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Tampa protesters poised for trial as unlawful assembly charges are dropped

Defense attorneys argue that police used excessive force when they broke up the July 4, 2020, demonstration.
Police use pepper spray as they detain protesters during a march on N Dale Mabry on Saturday, July 4, 2020, in Tampa.
Police use pepper spray as they detain protesters during a march on N Dale Mabry on Saturday, July 4, 2020, in Tampa. [ IVY CEBALLO | Times ]
Published Sep. 28
Updated Sep. 29

TAMPA — Attorneys for two people who were arrested during a Fourth of July protest last year scored a small victory Tuesday when a judge granted their request to dismiss unlawful assembly charges.

With prosecutors standing silent, Hillsborough Circuit Judge Mark Kiser heeded defense arguments that the charge was a civil matter, not a criminal offense. But a trial still looms on other alleged crimes that include battery against police and resisting arrest.

Addressing a prosecutor’s request to bar certain matters from the trial, including “the right to free speech,” and the constitutionality of the protest, the judge imposed no broad restrictions on those subjects.

“That’s general public knowledge,” the judge said. “All that’s fine to set context.”

But he acknowledged Assistant State Attorney Danielle Villamil’s concern that complicated constitutional matters should not become a feature of the trial.

Jamie Bullock and Chukwudi Uche were among seven people arrested during the 2020 protest, spurred by the murder of George Floyd at the hands of Minneapolis cops. More than 100 people participated in the demonstration, which blocked traffic on N Dale Mabry Highway for more than an hour. As the crowd marched north, a legion of officers intervened, confronting the crowd’s front line and deploying pepper spray amid the ensuing melee.

Several of those arrested saw their charges dropped or took plea deals to reduced charges. Only Bullock and Uche remain charged.

The three-hour hearing gave a glimpse of a defense strategy: arguments that protesters were justified in using force in response to what they viewed as excessive force by police. Defense attorneys suggested that police sought to break up the protest because they took offense to the group’s anti-police message.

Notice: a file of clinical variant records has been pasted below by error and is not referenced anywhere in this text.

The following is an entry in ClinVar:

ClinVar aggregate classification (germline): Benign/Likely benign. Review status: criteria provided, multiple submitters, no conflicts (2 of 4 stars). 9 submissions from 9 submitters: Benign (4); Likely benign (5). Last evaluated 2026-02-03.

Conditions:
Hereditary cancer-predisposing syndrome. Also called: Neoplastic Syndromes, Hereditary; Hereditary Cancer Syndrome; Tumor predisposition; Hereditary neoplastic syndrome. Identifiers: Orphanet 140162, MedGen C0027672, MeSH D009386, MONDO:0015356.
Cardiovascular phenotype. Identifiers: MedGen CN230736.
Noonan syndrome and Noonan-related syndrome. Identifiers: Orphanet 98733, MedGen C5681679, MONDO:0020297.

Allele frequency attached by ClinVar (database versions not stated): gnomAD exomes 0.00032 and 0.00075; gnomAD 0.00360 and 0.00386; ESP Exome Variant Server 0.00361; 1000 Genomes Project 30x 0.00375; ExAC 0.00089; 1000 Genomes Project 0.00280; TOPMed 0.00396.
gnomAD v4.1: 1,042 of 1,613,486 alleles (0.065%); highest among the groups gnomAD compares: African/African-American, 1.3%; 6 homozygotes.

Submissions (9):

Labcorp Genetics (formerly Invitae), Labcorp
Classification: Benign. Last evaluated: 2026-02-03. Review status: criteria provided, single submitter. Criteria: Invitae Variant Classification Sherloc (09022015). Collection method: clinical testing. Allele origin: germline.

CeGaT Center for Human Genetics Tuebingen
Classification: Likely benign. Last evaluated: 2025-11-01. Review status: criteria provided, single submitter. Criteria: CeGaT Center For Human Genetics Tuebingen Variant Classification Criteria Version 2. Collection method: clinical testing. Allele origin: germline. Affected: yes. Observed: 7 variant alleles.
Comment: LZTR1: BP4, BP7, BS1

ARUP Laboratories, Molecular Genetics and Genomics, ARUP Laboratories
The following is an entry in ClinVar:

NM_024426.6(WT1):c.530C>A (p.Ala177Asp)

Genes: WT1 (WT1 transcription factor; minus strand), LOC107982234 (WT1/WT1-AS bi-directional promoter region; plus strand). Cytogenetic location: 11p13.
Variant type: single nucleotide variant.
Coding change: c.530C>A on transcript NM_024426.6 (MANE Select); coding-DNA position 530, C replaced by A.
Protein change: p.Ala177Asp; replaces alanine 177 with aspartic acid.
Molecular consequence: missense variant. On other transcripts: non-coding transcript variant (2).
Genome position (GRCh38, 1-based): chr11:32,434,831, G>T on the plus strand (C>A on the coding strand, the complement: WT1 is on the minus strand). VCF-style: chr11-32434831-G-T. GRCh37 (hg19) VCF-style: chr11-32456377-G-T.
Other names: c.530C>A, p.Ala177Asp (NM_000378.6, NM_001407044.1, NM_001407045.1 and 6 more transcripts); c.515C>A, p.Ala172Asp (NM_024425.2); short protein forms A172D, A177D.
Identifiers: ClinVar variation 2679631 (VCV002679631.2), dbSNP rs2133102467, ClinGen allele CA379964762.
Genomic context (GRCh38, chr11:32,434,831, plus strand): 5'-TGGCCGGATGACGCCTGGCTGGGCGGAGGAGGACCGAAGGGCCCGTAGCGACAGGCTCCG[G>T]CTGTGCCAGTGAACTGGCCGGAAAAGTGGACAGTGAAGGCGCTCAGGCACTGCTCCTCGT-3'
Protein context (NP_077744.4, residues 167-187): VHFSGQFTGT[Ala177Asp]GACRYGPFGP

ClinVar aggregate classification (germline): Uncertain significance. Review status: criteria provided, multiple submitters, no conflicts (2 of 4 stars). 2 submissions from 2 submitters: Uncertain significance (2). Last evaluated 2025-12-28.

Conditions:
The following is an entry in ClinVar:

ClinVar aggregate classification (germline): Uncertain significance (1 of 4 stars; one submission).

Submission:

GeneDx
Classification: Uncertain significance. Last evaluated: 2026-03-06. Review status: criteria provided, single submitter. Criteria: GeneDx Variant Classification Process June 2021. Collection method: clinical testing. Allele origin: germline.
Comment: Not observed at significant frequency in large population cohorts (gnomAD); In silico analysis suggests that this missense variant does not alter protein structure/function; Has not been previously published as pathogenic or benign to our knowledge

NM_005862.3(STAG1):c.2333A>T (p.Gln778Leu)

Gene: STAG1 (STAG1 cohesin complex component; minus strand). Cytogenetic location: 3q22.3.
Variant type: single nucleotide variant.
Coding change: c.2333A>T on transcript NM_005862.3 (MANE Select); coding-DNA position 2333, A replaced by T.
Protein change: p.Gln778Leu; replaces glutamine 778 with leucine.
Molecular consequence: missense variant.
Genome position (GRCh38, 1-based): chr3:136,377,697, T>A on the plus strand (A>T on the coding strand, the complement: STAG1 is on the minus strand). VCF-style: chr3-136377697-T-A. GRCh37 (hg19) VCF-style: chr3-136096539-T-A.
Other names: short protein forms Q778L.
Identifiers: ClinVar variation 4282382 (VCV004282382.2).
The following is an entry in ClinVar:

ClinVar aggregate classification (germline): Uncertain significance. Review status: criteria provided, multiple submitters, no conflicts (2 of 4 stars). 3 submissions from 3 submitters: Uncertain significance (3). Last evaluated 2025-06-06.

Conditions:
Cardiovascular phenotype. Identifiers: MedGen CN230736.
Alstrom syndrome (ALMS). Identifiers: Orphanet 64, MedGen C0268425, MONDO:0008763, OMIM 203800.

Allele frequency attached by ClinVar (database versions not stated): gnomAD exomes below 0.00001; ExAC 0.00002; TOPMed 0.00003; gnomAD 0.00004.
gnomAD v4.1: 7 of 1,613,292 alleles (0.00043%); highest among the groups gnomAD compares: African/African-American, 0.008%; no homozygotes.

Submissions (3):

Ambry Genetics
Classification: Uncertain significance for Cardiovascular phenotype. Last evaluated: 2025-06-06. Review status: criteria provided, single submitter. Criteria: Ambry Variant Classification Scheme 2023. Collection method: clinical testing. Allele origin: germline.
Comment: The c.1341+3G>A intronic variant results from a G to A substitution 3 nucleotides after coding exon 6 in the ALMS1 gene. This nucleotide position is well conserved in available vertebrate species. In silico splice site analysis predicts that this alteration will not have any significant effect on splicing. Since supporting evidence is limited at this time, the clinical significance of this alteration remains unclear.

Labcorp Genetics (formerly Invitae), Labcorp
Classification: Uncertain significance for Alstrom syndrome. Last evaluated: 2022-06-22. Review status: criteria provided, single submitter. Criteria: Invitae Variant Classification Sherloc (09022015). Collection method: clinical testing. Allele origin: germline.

“The issue is they were out there protesting and law enforcement used excessive force in trying to quell the protest,” attorney Michelle Lambo said.

Related: A Tampa protest trial: Was it free speech or was it a crime?

Bullock is accused of striking an officer as police moved to arrest several people in the crowd.

On Tuesday, the state made an offer to drop a charge of battery on a law enforcement officer, a felony, and agree to a time-served sentence if Bullock pleaded guilty to resisting arrest, a misdemeanor. She rejected it.

Prosecutors have accused Uche of throwing a water bottle, which struck another officer’s chest, before fleeing to the backseat of a nearby car. After he was detained, police said they found a backpack with a gun inside in the car’s rear seat. He faces a charge of carrying a concealed firearm, a felony.

Uche also rejected a plea offer that would have carried 18 months of probation.

Bullock and Uche are set to go to trial next week.

Their supporters trooped to Judge Kiser’s courtroom and sat quietly as attorneys argued over which videos and pictures depicting the protest could be seen by a jury. Judge Kiser appeared inclined to allow images and video clips that depict the defendants and their interaction with police officers, or those which the defense said showed their vantage point at the time police made the arrest. Others he excluded as being irrelevant.

A crowd assembled before the hearing near the Lady Justice statue in front of the George Edgecomb Courthouse. They toted signs reading “Drop Jamie Bullock’s charges. Protesting is not a crime!” Some made speeches between chants of “Justice for Jamie.”